Portable computing devices of this type are commonly equipped with solid state memories (e.g. non-volatile RAM (random access memory) or flash memory) to store the media. However, these devices are limited in the amount of media that can be stored. To increase storage capacity, a device can be equipped with hard disk memory that is capable of holding large quantities of media, such as full-length movies and extensive music libraries. The drawback of using hard disk memory is that accessing content is slower and less responsive in comparison to solid state memory. Thus, users may encounter noticeable delays between the time they select play and the time music is heard or video seen, resulting potentially in an unsatisfactory user experience. Additionally, accessing content on the hard disk memory typically consumes more power than accessing content in solid state memory. For example, digital media playback can be a CPU and file system intensive task. Both of these systems can place significant demands on the overall power requirements of a computer. In contrast, this is typically not a significant issue on a desktop computer because it has a constant power supply readily available. However on portable devices, where battery power is the primary source, problems occur. The heavy demands placed on the battery by the CPU and the different devices used to store data can severely limit the overall battery life of the device and its attractiveness to the consumer.

Designers of portable computing devices and those who write software to extend multifunction devices are therefore faced with a number of competing design challenges, including maximizing battery life, providing a responsive user interface for a satisfactory user experience, and supporting extended periods of playback. Designers have been generally resigned to satisfying one or possibly two of these challenges, while sacrificing the others. But, with each generation of devices, consumers demand more.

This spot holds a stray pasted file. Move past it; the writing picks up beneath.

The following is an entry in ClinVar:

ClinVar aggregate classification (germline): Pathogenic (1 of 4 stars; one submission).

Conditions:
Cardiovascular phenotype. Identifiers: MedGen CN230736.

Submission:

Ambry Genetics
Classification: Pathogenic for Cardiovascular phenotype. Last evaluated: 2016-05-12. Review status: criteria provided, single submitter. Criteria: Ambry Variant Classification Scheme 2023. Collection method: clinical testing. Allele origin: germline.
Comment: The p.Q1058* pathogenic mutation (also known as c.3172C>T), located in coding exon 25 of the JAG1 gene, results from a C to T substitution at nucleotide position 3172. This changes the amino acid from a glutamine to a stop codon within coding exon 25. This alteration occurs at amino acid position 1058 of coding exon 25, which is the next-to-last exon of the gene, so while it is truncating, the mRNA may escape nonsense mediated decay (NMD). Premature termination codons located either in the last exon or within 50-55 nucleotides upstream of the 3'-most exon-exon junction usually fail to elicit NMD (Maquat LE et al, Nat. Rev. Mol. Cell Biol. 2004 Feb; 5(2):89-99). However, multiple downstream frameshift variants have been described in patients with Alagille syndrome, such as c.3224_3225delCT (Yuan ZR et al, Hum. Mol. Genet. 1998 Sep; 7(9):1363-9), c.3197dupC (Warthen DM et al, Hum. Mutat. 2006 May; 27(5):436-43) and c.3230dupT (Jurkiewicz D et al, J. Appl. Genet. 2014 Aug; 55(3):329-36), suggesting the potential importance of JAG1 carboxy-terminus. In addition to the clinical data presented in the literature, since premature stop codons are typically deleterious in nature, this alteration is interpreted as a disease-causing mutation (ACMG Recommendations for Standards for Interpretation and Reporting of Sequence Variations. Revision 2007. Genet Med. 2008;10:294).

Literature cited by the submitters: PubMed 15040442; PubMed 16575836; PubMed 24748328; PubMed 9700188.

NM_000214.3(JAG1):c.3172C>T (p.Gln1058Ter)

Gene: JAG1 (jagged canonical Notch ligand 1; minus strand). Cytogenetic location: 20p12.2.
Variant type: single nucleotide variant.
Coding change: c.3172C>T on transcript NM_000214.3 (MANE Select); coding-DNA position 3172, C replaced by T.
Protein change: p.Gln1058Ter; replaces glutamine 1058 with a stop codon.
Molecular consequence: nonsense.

SUMMARY

Aspects of the invention allow for the management of a cache memory of a portable multifunction computing device such that data to be processed by an application executing on the device is retrieved from one or more cache segments. In one embodiment, a caching application manages the storage and retrieval of media to and from the cache segments based on the size of the media and caching opportunity determined by monitoring memory and other requirements from other applications executing on the portable multifunction device. Accordingly, the device can offer an enhanced user experience while minimizing hard disk access, thereby conserving power and maximizing battery life, and ensure that all applications have adequate memory available to perform their intended functions.

This summary is provided to introduce a selection of concepts in a simplified form that are further described below in the Detailed Description. This Summary is not intended to identify key features or essential features of the claimed subject matter, nor is it intended to be used as an aid in determining the scope of the claimed subject matter.

Other features will be in part apparent and in part pointed out hereinafter.

BRIEF DESCRIPTION OF THE DRAWINGS

FIG. 1 is an exemplary embodiment of portable multifunction computing device which the invention may be implemented.

FIG. 2 is an exemplary block diagram illustrating components of a portable multifunction computing device.

FIG. 3 is an exemplary block diagram illustrating memory management components of a portable multifunction computing device.

FIG. 4 is an exemplary block diagram illustrating components of a caching application.

FIG. 5 is an exemplary block diagram illustrating a segmented memory cache.

FIGS. 6A-6D illustrates various storage states of a segmented memory cache.

FIG. 7 is an exemplary block diagram illustrating a partitioned memory.

FIG. 8 is an exemplary flow chart illustrating for caching media in a cache memory of a portable multifunction computing device according to one exemplary embodiment of the invention.